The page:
William Shakespeare sure did love his birds. In fact, throughout his considerable body of work, the playwright had made hundreds of references to dozens of different species. As you are about to find out, the headline is only semi-serious. Shakespeare, the person, can’t be blamed for America’s problem with non-native birds. He had a pretty good excuse – he was dead at the time. However, his work did inspire some people to take some very rash actions that will end up having serious consequences.
We’re going back to the end of the 19th century. Back then, we haven’t yet figured it out that the sudden introduction of invasive species into a new habitat can have unforeseen, often unwanted repercussions. That is why, in 1871, the American Acclimatization Society was born in New York City. Inspired by a similar French organization established 20 years earlier, the American society’s goal was to introduce flora and fauna from Europe for various cultural or economic reasons.
This was mostly wealthy New York elite who thought that they could “pretty up” the city by adding more exotic birds to it. However, they did also try to keep a scientific component in mind – introduce birds that would not damage crops and would actually be beneficial to farmers. Their plan was to introduce birds like skylarks, robins, chaffinches and European tits (stop giggling back there).
Of course, these plans kind of went off to the side thanks to the society’s chairman, Eugene Schieffelin. He was a big fan of Shakespeare so he had another “brilliant” idea – why not introduce all the birds mentioned in his plays? Or, at the very least, as many as possible.
So they did. To be fair, it’s almost impossible to tell exactly how an invasive species would fare in a new environment. It’s not a guarantee that it would immediately become dominant and reduce the numbers of local wildlife (although this has happened on numerous occasions). Originally the society introduced skylarks and nightingales but neither species survived. And then we get to starlings. There was no reason to believe that they would fare any better. Regardless, about a hundred or so were released in New York by Schieffelin and his gang who mostly expected them to die out in the harsh winter (which is a pretty weird thing to do for supposed bird lovers).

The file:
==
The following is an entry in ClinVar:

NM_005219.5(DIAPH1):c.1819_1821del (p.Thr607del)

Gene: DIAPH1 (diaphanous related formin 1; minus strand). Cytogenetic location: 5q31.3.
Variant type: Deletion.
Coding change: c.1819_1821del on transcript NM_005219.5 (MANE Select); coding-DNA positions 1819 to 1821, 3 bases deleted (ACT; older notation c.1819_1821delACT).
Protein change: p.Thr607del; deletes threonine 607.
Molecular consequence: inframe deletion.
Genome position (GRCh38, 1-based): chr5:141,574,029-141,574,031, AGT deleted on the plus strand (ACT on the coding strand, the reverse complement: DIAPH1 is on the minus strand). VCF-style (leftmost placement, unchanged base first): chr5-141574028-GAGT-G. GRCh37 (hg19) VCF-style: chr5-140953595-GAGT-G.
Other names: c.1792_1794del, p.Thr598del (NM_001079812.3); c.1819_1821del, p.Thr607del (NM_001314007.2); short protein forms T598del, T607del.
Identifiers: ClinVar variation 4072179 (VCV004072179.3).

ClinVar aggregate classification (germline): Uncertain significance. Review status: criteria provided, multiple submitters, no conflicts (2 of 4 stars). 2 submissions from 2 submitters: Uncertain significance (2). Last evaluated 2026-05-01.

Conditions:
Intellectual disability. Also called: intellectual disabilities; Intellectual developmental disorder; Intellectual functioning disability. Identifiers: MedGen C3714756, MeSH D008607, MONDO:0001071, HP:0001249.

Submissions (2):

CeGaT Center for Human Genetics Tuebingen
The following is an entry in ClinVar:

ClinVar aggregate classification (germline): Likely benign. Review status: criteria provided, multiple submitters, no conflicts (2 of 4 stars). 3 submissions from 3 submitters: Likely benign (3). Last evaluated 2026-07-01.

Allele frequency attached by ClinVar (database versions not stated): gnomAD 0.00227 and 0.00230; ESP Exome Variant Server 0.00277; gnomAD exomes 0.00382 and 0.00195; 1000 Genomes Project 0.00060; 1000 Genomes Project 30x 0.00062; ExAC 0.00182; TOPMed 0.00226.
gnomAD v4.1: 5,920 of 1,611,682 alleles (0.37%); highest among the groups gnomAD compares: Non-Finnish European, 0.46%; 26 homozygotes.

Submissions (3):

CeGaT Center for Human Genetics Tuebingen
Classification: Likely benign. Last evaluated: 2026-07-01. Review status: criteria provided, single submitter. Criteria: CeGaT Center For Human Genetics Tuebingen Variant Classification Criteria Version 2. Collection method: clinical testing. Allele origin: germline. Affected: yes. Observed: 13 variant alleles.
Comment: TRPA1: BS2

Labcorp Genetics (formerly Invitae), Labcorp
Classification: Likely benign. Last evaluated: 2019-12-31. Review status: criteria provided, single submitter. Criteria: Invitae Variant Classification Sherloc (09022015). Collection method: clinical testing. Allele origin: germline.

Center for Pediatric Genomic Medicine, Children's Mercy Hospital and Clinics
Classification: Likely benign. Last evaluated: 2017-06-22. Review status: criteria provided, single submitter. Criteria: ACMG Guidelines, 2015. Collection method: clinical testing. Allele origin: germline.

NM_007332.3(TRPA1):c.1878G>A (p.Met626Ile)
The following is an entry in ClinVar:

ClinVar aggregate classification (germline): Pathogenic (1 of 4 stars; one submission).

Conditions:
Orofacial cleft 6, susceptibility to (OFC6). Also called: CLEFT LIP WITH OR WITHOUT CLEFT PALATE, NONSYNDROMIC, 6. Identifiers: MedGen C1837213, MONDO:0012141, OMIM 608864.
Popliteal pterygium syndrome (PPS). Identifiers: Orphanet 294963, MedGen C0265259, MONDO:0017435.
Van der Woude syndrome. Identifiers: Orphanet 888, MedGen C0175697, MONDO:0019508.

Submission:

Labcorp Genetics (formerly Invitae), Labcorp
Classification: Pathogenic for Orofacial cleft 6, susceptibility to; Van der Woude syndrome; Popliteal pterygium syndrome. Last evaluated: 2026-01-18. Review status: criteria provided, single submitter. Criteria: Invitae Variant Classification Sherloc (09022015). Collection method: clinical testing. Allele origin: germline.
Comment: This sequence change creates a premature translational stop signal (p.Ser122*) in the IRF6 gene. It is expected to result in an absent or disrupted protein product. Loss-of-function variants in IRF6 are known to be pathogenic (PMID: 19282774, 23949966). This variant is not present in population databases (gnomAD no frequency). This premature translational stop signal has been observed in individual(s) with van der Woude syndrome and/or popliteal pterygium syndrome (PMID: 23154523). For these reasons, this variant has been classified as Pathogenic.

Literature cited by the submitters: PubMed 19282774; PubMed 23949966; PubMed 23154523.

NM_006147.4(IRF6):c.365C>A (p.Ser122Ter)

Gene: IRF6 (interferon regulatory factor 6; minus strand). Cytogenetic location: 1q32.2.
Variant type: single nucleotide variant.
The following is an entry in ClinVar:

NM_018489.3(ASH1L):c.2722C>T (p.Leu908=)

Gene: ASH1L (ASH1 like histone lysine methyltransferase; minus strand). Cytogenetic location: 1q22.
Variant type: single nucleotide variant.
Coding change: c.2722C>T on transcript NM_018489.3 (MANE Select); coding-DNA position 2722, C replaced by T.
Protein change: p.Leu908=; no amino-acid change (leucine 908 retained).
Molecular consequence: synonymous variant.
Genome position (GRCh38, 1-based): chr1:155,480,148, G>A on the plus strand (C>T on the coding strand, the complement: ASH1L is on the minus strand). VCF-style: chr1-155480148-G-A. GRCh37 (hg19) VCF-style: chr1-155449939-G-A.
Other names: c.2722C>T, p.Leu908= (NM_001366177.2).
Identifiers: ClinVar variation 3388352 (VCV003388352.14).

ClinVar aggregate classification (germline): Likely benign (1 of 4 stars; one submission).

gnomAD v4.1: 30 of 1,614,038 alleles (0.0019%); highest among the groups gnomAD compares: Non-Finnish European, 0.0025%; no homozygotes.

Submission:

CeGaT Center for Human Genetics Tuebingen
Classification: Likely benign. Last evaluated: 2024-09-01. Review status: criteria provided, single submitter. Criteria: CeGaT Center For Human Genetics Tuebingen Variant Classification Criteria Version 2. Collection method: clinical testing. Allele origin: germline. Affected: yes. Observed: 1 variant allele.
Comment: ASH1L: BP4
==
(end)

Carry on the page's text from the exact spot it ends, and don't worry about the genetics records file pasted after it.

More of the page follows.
But the starlings survived. Not only that, they thrived. If you thought that the starling was an indigenous species, it would be completely understandable because they are everywhere. It started out with 100 of them in NYC. Now there are over 200 million European starlings all over the country. I’d say that they spread like wildfire but wildfire doesn’t spread this fast. They can be found in every environment from Alaska all the way down to Mexico.
So, as far as the American Acclimatization Society is concerned, this should be a job well done, right? Not really. It didn’t take people long to realize that starlings can be a nuisance. They severely impact the local wildlife because they basically take over the place. They will even kick out smaller birds like woodpeckers and bluebirds out of their own nests. They cause a lot of damage to crops (about $1 billion per year) and they can also transmit avian and human diseases. In 1960, they even caused the worst bird strike accident in US history when they brought down a plane in Boston, killing 62 people.
So, as you see, the bird really is a pest. It just looks prettier than other pests. And it’s unlikely to go away anytime soon. In 2012 alone, the USDA killed around 1.5 million starlings but, when there are 200 million more waiting, that had little to no significant impact.
Featured image courtesy of Linda Tanner via Wiki Commons.